Your correspondent was looking forward to his first cassoulet of the winter for much of the afternoon today. I was in the garden burning stuff under a pale blue sky, while wondering why the temperature down here is -2 and it isn’t even December yet. But at the same time, the glass-half-full part of my noddle rejoiced in the knowledge that this gave me an excuse to pig out on saussice toulousienne and rich white haricot beans prepared à l’ancien.
The large serendipity tree that fell upon and smashed this hope was the oven, whose thermostat has given up the ghost, and thus now recognises only two speeds, f**king hot, and surface of the sun. When I got back inside (a man made hungry by his endeavours) the kitchen smelt like smoked kippers and looked like the stage just before Madonna makes her entrance through the dry ice. The meal, needless to say, bore a close resemblance to an ancient world victim of the Pompeii v Vesuvius game – during which (I am here to tell you) no prisoners were taken.
But every reverse contains a lesson. And just as Jeremy Hunt’s narrow escape from jail on the subject of BSkyB corruption taught him that looking vulnerable helps when you’re lying, so too it occurred to me that the learnings from this episode were equally clear: things made by nature work for anything from tens to thousands of years, whereas those things made by Man screw up far earlier. Especially when the manufacturer is Chinese Man.
I don’t think there’s much point in a long evidential explanation of that insight, but given that the Flying Trollman is always with us, I will offer some obvious examples: the EU, the Soviet Union, solar garden lights, zips, the Liberal Democrats, Concorde, and laptop batteries.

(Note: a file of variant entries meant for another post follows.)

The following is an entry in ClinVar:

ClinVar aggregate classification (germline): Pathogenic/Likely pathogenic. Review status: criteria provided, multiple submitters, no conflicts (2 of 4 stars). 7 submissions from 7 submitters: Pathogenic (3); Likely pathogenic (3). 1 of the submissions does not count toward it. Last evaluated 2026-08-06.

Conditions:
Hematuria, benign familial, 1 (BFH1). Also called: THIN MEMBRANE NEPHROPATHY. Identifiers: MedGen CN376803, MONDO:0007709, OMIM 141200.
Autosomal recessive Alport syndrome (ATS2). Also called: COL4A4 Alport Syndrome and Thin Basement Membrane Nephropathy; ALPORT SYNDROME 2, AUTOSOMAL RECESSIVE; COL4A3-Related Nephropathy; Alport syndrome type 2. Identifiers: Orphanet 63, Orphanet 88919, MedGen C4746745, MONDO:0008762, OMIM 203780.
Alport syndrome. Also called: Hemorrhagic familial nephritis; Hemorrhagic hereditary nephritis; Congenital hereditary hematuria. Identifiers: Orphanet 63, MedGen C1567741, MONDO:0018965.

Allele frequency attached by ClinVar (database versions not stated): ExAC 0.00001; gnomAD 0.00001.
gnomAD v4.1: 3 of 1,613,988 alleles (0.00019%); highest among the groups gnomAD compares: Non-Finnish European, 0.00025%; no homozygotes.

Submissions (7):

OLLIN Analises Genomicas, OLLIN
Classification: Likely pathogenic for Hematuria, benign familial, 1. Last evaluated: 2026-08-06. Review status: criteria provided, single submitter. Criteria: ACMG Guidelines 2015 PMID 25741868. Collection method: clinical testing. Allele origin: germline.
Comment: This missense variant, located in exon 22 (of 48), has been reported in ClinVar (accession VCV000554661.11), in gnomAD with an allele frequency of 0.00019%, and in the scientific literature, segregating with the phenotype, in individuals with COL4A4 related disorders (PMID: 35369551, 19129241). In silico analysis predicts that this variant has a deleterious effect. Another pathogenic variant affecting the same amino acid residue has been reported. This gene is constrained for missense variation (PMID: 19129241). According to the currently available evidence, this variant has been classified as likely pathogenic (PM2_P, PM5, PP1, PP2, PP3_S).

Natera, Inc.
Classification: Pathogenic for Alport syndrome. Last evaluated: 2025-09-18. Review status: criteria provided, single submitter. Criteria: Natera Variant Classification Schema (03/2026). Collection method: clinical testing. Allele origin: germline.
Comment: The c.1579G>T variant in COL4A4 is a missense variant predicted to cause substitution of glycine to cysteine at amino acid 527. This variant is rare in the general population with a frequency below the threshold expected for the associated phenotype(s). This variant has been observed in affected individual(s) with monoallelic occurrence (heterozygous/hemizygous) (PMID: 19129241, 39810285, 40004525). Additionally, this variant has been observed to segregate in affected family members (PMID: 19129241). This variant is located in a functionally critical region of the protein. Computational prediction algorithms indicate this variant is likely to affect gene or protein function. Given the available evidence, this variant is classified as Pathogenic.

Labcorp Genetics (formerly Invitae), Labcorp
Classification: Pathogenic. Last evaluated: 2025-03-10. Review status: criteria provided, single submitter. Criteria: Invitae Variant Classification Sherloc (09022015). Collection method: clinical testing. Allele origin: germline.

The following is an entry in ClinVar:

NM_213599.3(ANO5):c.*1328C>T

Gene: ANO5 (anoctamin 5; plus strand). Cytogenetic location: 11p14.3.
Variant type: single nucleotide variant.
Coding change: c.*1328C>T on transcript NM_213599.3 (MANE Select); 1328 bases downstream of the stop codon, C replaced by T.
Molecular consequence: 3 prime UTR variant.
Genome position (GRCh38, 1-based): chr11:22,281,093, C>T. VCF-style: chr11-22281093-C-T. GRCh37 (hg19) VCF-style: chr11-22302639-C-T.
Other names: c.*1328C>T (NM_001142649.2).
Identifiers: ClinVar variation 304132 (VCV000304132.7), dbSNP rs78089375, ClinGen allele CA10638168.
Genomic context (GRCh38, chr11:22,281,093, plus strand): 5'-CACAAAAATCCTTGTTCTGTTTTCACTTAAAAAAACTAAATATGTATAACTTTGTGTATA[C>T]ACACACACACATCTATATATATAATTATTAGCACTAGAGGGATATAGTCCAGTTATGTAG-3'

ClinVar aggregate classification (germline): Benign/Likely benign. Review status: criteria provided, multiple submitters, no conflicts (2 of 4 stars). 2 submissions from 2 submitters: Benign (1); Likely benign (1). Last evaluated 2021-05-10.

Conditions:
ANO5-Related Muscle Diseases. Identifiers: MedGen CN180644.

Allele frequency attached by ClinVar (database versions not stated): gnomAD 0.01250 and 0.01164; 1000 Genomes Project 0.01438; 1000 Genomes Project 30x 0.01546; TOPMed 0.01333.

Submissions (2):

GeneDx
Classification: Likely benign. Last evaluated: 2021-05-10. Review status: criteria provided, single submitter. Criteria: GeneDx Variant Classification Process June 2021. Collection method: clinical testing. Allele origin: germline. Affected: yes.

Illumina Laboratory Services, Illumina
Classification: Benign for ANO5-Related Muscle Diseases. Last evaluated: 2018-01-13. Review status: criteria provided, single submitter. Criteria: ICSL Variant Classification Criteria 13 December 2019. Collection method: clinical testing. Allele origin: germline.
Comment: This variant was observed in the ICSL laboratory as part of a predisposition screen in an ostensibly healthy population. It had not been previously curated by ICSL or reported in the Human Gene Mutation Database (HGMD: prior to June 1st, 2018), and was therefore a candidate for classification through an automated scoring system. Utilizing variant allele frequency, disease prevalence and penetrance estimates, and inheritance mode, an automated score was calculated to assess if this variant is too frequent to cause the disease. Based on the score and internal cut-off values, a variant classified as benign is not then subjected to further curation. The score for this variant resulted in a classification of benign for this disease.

The consumption-based model of capitalism, of course, would have no existence in reality at all were it not for what an early economic theorist called built-in obsolescence, and I call crap build quality. It is indeed an odd economic system under which turning up for work and getting 0/10 is the foundation upon which survival is built, but then this rule stretches far beyond factories in Dangjong. Let’s be real here: the same applies to pretty much every investment banker on the planet – the more they mess up, the more they get paid.
Since arriving back here in the South-Western Slog White House, I have endured a failed phone, an extinct router, broken saw handles, dead Black & Decker “rechargeable” tools, rotted desks, less than properly implanted dental implants, geriatric door hinges and – perhaps most significant of all – a fridge rendered useless after a lightning strike.
You may not thus far in your lives have viewed lightning as a form of celestial vengeance, but personally I’m warming to the idea. Lightning, I fancy, may well be Mrs God’s way of telling us that we’re not even in the same league as her yet. It’s your call, but personally I am suitably chastened.